Each thinker in this survey book is given equal space. In three or four pages, the experts chosen to expound on each writer provide a concise account following a consistent pattern: 1) establish the thinker's credentials and major works 2) discuss the main thrust of their arguments 3) assess the critical reception of their work 4) relate their work to larger cultural issues. Some thinkers fare better than others depending on whether a theoretical friend or foe is writing their piece -- but for the most part the writing is impartial and surprisingly informative. I wouldn’t say this about most books of this kind, but what I read made me actually want to go out and read some of the original source material (so far, though, I have restrained myself).
While written in relatively jargon-free prose that seeks to reveal rather than obfuscate, I could not recommend Art: Key Contemporary Thinkers to the neophyte; but for the student of critical thought with a basic understanding of the issues at hand, this collection provides a wonderfully concise view of the critical thought of our time.
Art: Key Contemporary Thinkers
Diarmuid Costello & Jonathan Vickery, eds
Publisher: Berg Publishers (March 6, 2007)
Hardcover: 256 pages
Information in this article taken from a summary provided by the Utah Cultural Alliance.
On March 5th the Utah Cultural Alliance held a Legislative Wrap-Up, the last of their legislative forums for 2007, which included speakers Carter Livingston, Kim Hale, Sabrina King
Carter Livingston, political consultant and lobbyist, commented that this year's General Session was unique because there were so many new legislators. He pointed out that a recurring issue at the legislature was ZAP funding: money that the public supports, but that many of the legislators want to re-distribute. The issue will most likely arise every session, but as other counties establish similar funding programs, the ZAP model may become more resilient.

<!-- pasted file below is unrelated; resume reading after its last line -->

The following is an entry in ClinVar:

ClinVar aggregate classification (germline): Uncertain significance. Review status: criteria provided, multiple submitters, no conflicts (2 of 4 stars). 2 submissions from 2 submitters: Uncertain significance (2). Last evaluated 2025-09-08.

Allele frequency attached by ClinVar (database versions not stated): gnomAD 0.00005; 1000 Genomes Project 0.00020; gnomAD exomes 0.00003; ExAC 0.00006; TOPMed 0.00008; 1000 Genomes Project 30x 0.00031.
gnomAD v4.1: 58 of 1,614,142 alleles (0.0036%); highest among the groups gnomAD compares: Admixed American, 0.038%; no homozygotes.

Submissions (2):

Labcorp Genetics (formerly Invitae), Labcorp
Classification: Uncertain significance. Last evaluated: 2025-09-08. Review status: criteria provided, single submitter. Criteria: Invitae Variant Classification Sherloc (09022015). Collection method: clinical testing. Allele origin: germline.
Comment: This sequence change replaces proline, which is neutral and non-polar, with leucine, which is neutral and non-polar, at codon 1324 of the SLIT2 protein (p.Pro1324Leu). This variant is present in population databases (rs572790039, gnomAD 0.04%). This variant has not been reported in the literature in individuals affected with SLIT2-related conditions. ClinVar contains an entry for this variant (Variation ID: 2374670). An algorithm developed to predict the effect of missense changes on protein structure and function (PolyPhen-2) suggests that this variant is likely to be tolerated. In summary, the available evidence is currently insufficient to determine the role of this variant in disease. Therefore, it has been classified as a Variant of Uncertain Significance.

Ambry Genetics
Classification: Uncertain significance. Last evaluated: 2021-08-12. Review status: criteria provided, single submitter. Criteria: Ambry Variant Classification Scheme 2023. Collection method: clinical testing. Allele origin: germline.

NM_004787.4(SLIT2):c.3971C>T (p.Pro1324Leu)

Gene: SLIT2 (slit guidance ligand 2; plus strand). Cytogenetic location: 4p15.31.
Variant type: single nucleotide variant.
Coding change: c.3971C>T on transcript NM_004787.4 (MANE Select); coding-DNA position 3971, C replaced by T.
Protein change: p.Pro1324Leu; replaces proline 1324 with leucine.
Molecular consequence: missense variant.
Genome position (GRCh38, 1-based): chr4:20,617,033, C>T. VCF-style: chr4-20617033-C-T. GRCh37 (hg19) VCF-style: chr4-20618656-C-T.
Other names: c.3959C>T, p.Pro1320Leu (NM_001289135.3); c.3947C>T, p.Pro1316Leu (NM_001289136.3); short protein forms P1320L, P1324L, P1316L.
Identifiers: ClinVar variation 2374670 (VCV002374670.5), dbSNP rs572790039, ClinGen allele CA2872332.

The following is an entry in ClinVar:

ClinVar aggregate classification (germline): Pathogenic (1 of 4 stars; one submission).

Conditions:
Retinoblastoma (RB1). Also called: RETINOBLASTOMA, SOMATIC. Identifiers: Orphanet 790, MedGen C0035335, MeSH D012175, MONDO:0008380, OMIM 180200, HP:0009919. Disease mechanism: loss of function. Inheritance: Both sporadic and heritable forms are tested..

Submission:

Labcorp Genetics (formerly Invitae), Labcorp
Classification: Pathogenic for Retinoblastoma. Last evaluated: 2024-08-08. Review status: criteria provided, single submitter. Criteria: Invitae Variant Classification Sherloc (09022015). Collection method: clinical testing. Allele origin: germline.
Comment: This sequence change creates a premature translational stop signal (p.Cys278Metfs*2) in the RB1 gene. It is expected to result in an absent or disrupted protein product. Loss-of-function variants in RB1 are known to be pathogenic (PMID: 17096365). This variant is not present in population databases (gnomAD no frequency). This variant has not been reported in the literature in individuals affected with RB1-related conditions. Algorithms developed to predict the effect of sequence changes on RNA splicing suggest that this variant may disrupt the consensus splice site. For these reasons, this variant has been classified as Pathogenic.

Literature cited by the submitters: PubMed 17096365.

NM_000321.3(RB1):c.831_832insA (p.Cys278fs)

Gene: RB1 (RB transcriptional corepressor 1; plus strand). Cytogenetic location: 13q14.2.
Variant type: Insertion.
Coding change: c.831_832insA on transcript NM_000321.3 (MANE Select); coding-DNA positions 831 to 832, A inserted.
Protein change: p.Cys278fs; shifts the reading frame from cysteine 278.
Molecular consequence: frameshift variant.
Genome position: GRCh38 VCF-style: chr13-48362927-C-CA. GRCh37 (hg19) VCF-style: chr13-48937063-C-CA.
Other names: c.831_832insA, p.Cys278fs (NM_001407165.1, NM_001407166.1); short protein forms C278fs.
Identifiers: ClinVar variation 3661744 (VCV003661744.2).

Livingston pointed out that praise should be given to some specific individuals for their emphatic support of the preservation of the integrity of the ZAP program including: Representatives Sheryl Allen (Bountiful), Roz McGee (Salt Lake), and Stephen Sandstrom (Orem), and Senator Greg Bell (Davis).
Kim Hale, Finance Director for the Department of Community & Culture (DCC), highlighted several legislative requests by the department. One of the DCC’s projects, referred to as ‘Digitization’, is aimed at making the State’s collection of art and historical documents more accessible to the public. The original request was for $1.8M one-time funding. The amount appropriated was $1.3M one-time funding.
DCC’s funding request for one full-time Research Analyst was not granted, however the Pamela Atkinson Homeless Trust received $500,000 (of the $750,000 request), and the Olene Walker Housing Loan Fund received $400,000 (of the $750 request) both in ongoing funds.
The Utah Heritage Foundation was granted $100,000; the State Library was successful at receiving $100,000 ongoing funds for Enhancement Programs and Development Grants; but the Utah Humanities Council did not receive any of the $35,000 they requested.
Legislative Intern, Sabrina King, remarked that she noted many comments from legislators during the Subcommittee meetings on the high number of organizations making individual funding requests. The committee members expressed that it might be more efficient to make larger appropriations to the ‘pass-through’ arts and cultural organizations, than for the legislature to be accountable for prioritizing the requests of all these individual groups.